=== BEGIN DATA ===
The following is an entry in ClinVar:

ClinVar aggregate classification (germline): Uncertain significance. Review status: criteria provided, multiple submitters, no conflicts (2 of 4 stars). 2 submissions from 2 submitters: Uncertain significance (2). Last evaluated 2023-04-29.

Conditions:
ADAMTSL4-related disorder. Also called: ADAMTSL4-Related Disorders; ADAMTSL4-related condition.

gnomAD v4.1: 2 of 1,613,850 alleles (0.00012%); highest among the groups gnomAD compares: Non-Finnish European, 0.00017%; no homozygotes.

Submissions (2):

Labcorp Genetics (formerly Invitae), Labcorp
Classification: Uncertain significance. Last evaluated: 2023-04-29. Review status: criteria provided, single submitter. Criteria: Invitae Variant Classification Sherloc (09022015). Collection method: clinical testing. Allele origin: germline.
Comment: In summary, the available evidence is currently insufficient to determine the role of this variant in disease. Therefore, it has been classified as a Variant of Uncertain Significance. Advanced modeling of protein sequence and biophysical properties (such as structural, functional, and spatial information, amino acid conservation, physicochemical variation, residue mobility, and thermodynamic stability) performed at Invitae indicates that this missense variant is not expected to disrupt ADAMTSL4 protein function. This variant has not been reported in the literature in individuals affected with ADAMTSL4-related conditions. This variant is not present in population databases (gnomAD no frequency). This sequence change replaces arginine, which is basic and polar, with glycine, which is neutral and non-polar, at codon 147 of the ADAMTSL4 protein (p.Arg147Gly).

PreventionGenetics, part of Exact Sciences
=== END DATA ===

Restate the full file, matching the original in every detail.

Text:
The following is an entry in ClinVar:

ClinVar aggregate classification (germline): Uncertain significance. Review status: criteria provided, multiple submitters, no conflicts (2 of 4 stars). 2 submissions from 2 submitters: Uncertain significance (2). Last evaluated 2023-04-29.

Conditions:
ADAMTSL4-related disorder. Also called: ADAMTSL4-Related Disorders; ADAMTSL4-related condition.

gnomAD v4.1: 2 of 1,613,850 alleles (0.00012%); highest among the groups gnomAD compares: Non-Finnish European, 0.00017%; no homozygotes.

Submissions (2):

Labcorp Genetics (formerly Invitae), Labcorp
Classification: Uncertain significance. Last evaluated: 2023-04-29. Review status: criteria provided, single submitter. Criteria: Invitae Variant Classification Sherloc (09022015). Collection method: clinical testing. Allele origin: germline.
Comment: In summary, the available evidence is currently insufficient to determine the role of this variant in disease. Therefore, it has been classified as a Variant of Uncertain Significance. Advanced modeling of protein sequence and biophysical properties (such as structural, functional, and spatial information, amino acid conservation, physicochemical variation, residue mobility, and thermodynamic stability) performed at Invitae indicates that this missense variant is not expected to disrupt ADAMTSL4 protein function. This variant has not been reported in the literature in individuals affected with ADAMTSL4-related conditions. This variant is not present in population databases (gnomAD no frequency). This sequence change replaces arginine, which is basic and polar, with glycine, which is neutral and non-polar, at codon 147 of the ADAMTSL4 protein (p.Arg147Gly).

PreventionGenetics, part of Exact Sciences